Spring Glory serviceberry tree blooming in front of a blue sky.
a closeup of the white five petalled flowers of Spring Glory serviceberry.
The round purple blue fruits of Spring Glory serviceberry.
The foliage of Spring Glory serviceberry turns brilliant red orange in autumn.
A specimen of Spring Glory serviceberry covered in white flowers in a landscape.
Branches of Spring Glory serviceberry covered in white flowers.
Spring Glory serviceberry has white flowers.
Spring Glory serviceberry tree blooming in front of a blue sky.

Spring Glory® Serviceberry

If you only have room for one tree in your yard, make it Spring Glory® serviceberry (Amelanchier canadensis). Why? First, though it is smaller and tidier than other varieties of serviceberry, it still packs a big punch when it comes to features: it explodes with delicate white flowers in spring, and those develop into luscious berries that start red and turn purple when ripe. They are edible, and delicious, but if you don’t want to harvest them, your local songbirds will happily do it for you. They go crazy for the fruits! Come autumn, the plant blazes in tones of orange, red, and yellow, and the leaves drop to reveal a handsome framework of silvery branches.

As a North American native tree, serviceberry has acquired a number of common names that vary by region, including Juneberry, Saskatoon, shadblow, and sugarplum. Still, “serviceberry” is how it is generally sold at garden centers, and the name comes with an interesting, though unverifiable, origin: its early spring bloom time supposedly signaled to that the ground had thawed enough to be able to bury anyone who had died over the winter. Similarly, “shadblow,” which is used mostly on the East Coast, also speaks to its bloom time, with coincided with the running of the shad fish in rivers. So when you plant a Spring Glory serviceberry, you’re not just planting a beautiful tree – you’re planting a piece of history.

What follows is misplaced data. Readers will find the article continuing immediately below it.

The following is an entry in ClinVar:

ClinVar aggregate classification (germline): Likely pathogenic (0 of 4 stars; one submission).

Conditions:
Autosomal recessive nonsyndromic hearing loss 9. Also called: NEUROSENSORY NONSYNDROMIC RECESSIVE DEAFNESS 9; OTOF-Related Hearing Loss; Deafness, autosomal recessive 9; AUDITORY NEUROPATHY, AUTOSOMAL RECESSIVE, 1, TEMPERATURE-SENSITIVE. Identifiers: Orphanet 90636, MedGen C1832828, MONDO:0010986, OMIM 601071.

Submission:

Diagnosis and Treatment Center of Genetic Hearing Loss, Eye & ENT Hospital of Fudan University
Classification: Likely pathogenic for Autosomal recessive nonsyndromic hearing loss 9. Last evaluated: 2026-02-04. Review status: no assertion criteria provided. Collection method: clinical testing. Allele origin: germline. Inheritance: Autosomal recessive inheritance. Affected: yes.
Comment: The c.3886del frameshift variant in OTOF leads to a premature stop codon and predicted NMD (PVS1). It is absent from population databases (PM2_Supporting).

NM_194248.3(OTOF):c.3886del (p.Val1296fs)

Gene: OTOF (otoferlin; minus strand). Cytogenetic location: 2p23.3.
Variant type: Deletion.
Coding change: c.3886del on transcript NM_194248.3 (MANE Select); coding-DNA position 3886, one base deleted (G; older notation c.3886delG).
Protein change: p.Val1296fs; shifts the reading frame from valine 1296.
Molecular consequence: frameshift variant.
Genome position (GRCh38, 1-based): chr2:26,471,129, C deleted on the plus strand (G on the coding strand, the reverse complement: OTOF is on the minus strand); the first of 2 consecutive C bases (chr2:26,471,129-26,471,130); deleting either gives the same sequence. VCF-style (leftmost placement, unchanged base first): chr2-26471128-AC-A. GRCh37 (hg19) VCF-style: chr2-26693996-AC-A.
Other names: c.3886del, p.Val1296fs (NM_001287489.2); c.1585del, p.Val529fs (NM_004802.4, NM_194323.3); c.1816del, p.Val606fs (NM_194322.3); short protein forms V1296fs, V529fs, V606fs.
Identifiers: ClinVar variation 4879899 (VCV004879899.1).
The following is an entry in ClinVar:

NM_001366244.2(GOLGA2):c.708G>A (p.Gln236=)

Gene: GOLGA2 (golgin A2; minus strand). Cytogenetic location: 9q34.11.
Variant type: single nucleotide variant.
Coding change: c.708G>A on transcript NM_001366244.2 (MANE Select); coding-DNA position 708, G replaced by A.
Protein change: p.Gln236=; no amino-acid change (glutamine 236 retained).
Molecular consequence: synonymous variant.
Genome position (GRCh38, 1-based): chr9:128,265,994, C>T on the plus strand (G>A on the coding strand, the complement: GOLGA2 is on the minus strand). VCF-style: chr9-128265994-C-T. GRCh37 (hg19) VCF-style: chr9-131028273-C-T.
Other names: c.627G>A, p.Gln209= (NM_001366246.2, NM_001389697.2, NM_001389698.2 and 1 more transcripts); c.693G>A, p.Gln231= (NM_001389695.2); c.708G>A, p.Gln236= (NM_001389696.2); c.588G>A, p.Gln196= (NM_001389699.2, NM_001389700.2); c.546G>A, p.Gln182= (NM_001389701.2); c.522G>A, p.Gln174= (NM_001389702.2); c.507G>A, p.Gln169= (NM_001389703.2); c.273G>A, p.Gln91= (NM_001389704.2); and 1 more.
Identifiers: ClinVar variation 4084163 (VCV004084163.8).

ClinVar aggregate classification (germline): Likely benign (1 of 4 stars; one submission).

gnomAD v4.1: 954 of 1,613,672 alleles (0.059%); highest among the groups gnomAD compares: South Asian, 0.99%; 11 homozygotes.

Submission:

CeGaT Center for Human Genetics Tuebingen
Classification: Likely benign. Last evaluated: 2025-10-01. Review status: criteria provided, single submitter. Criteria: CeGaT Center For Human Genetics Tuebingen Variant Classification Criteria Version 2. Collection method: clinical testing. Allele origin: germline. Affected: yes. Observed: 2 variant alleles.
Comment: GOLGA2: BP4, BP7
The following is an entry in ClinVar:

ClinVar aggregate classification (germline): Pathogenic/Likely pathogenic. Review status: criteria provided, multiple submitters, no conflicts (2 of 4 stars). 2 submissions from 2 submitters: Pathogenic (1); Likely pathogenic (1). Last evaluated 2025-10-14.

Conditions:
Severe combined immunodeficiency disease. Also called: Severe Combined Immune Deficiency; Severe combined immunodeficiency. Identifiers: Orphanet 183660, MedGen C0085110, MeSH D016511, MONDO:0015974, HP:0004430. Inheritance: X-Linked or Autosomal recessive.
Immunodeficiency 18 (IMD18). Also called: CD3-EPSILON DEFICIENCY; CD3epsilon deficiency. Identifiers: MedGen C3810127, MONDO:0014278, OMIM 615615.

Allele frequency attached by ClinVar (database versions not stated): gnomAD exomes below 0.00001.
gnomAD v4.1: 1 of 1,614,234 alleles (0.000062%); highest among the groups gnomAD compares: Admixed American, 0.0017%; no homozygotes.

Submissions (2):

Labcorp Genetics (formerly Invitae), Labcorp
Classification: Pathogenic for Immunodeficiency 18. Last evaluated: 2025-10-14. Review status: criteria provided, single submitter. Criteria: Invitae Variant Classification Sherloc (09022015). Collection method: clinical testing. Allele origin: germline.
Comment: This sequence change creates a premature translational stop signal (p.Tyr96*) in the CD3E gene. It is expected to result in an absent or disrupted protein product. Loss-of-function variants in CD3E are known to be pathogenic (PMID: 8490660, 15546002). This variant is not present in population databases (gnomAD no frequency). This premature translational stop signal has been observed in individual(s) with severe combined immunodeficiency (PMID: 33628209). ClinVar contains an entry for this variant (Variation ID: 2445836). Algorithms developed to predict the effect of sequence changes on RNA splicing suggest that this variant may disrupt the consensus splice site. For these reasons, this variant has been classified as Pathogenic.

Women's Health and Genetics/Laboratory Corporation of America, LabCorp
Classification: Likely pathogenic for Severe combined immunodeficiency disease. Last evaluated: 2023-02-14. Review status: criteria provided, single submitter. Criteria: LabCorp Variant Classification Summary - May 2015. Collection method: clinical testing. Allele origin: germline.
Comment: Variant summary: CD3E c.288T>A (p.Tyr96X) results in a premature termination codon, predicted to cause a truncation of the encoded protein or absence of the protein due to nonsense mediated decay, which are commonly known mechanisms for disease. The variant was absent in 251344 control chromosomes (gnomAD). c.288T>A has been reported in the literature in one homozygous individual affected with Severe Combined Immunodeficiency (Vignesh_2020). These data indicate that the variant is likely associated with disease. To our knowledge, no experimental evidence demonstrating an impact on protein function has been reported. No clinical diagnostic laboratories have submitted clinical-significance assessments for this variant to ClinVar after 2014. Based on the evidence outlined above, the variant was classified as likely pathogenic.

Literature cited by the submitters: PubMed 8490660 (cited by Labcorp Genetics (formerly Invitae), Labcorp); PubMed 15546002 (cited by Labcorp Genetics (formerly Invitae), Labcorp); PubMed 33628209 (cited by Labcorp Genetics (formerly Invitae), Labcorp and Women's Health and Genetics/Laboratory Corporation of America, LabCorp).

Spring Glory serviceberry is part of the Proven Winners® ColorChoice® Trees program.

Additional information

Dimensions10 × 10 ft
Botanical Name

<i>Amelanchier canadensis</i> 'Sprizam'

Zone

4, 5, 6, 7, 8

Foliage Color

Green

Height

12'

Width/Spread

6-8'

Exposure

Full Sun, Part Shade

Soil

Average, Moist, Well-drained

Bloom Time

Spring

Uses

Cottage gardens, Foundations, Fruit Production, Shade tree, Specimen, Woodland gardens

Features

Attracts pollinators, Clay soil, Compact, Disease resistant, Edible, Fall interest, Foliage interest, Landscape plant, Native, Tree

Breeder

Jim Zampini

Blooms On

Old wood

SKU: 00680 Plant Type:

Plant Care

Light: Full sun (6+ hrs/day), Part sun (4-6 hrs sun/day, or filtered light all day)

Soil: Any average, well-drained soil will do. Avoid excessively wet or excessively dry conditions.

Water: Average water needs.

Fertilizing: If desired, fertilize in early spring using a granular (not liquid) fertilizer formulated for woody plants, like a rose or tree fertilizer. One application a year is sufficient in most areas. However, if you are starting with a very small plant, you may wish to fertilize monthly through late July to encourage more rapid growth.

Pruning: Little needed. You may selectively prune out branches to achieve a desired shape and habit if you wish, but regular pruning is neither required nor recommended.